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{bio,medical} informatics

Tuesday, August 13, 2002

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find related articles. powered by google. Bio-IT World Necessary Liasons:Making Standards Work

"For researchers it's really about using the absolute best applications. Our universities are turning out a tremendous number of the most important applications that people are using -- there's huge innovation that happens in government and university labs. We need to be able to integrate the applications that come from both public and private sectors.

So the idea of I3C is to make this layer open, and agree on a set of standards. There will have to be a lot of domain specifics to this middleware architecture, probably done as XML vocabulary around particular areas of chemistry and biology and expression data analysis. And the applications will have to become compliant, so it is a little bit of work for the [informatics suppliers], but ultimately there's a value proposition for everybody."

redux [05.10.00]
find related articles. powered by google. The XML Cover Pages XML and Semantic Transparency

"We may rehearse this fundamental axiom of descriptive markup in terms of a classical SGML polemic: the doubly-delimited information objects in an SGML/XML document are described by markup in a meaningful, self-documenting way through the use of names which are carefully selected by domain experts for element type names, attribute names, and attribute values. This is true of XML in 1998, was true of SGML in 1986, and was true of Brian Reid's Scribe system in 1976. However, of itself, descriptive markup proves to be of limited relevance as a mechanism to enable information interchange at the level of the machine.

As enchanting as it is to contemplate the apparent 'semantic' clarity, flexibility, and extensibility of XML vis--vis HTML (e.g., how wonderfully perspicuous XML <bookTitle> seems when compared to HTML <i>), we must reckon with the cold fact that XML does not of itself enable blind interchange or information reuse. XML may help humans predict what information might lie "between the tags" in the case of <trunk> </trunk>, but XML can only help. For an XML processor, <trunk> and <i> and <booktitle> are all equally (and totally) meaningless. Yes, meaningless .

Just like its parent metalanguage (SGML), XML has no formal mechanism to support the declaration of semantic integrity constraints, and XML processors have no means of validating object semantics even if these are declared informally in an XML DTD. XML processors will have no inherent understanding of document object semantics because XML (meta-)markup languages have no predefined application-level processing semantics. XML thus formally governs syntax only - not semantics."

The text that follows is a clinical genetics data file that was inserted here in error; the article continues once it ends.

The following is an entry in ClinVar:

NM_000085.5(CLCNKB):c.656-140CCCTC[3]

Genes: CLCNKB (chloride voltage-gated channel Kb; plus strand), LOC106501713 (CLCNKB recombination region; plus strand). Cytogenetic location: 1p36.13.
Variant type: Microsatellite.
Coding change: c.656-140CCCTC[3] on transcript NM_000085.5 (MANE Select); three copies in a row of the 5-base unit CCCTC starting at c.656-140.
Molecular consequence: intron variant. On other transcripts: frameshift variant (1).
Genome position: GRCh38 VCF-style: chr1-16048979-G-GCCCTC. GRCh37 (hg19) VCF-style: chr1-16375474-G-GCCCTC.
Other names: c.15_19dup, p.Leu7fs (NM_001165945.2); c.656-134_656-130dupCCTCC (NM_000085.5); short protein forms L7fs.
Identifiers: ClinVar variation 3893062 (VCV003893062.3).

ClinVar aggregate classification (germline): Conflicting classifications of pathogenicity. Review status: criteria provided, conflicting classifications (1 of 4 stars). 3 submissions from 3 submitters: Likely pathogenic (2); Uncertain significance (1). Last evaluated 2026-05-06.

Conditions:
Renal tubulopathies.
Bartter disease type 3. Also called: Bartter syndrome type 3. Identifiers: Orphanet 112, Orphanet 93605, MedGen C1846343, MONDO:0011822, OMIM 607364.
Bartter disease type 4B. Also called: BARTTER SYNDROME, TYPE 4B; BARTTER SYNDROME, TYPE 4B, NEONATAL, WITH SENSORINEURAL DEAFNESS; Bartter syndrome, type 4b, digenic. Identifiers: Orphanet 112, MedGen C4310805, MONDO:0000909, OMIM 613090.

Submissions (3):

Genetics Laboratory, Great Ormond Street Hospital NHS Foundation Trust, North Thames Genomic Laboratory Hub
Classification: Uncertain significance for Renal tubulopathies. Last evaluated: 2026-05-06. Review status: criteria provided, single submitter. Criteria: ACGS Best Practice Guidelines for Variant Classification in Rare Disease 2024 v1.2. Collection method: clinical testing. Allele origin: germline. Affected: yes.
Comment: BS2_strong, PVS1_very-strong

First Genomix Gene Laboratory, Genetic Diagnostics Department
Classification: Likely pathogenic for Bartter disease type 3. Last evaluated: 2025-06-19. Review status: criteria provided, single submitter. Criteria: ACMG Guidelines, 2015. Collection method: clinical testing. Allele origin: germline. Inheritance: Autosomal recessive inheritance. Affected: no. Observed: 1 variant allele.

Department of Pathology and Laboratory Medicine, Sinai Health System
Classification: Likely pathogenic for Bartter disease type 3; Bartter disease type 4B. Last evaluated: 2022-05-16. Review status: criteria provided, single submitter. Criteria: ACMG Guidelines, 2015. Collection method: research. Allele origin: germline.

find related articles. powered by google. The Rand Corporation : Scaffolding the New Web: Standards and Standards Policy for the Digital Economy The Emerging Challenge of Common Semantics

"With XML has come a proliferation of consortia from every industry imagineable to populate structured material with standard terms (see Appendix B). By one estimate, a new industry consortium is founded every week, perhaps one in four of which can collect serious membership dues. Rising in concert are intermediary groups to provide a consistent dictionary in cyberspace, in which each consortium's words are registered and catalogued.

Having come so far with a syntactic standard, XML, will E-commerce and knowledge organization stall out in semantic confusion?"

"How are semantic standards to come about?"

find related articles. powered by google. SemanticWeb.Org Tutorial on Knowledge Markup Techniques

"There is an increasing demand for formalized knowledge on the Web. Several communities (e.g. in bioinformatics and educational media) are getting ready to offer semiformal or formal Web content. XML-based markup languages provide a 'universal' storage and interchange format for such Web-distributed knowledge representation. This tutorial introduces techniques for knowledge markup: we show how to map AI representations (e.g., logics and frames) to XML (incl. RDF and RDF Schema), discuss how to specify XML DTDs and RDF (Schema) descriptions for various representations, survey existing XML extensions for knowledge bases/ontologies, deal with the acquisition and processing of such representations, and detail selected applications. After the tutorial, participants will have absorbed the theoretical foundation and practical use of knowledge markup and will be able to assess XML applications and extensions for AI. Besides bringing to bear existing AI techniques for a Web-based knowledge markup scenario, the tutorial will identify new AI research directions for further developing this scenario."

[ rhetoric ]

Bioinformatics will be at the core of biology in the 21st century. In fields ranging from structural biology to genomics to biomedical imaging, ready access to data and analytical tools are fundamentally changing the way investigators in the life sciences conduct research and approach problems. Complex, computationally intensive biological problems are now being addressed and promise to significantly advance our understanding of biology and medicine. No biological discipline will be unaffected by these technological breakthroughs.


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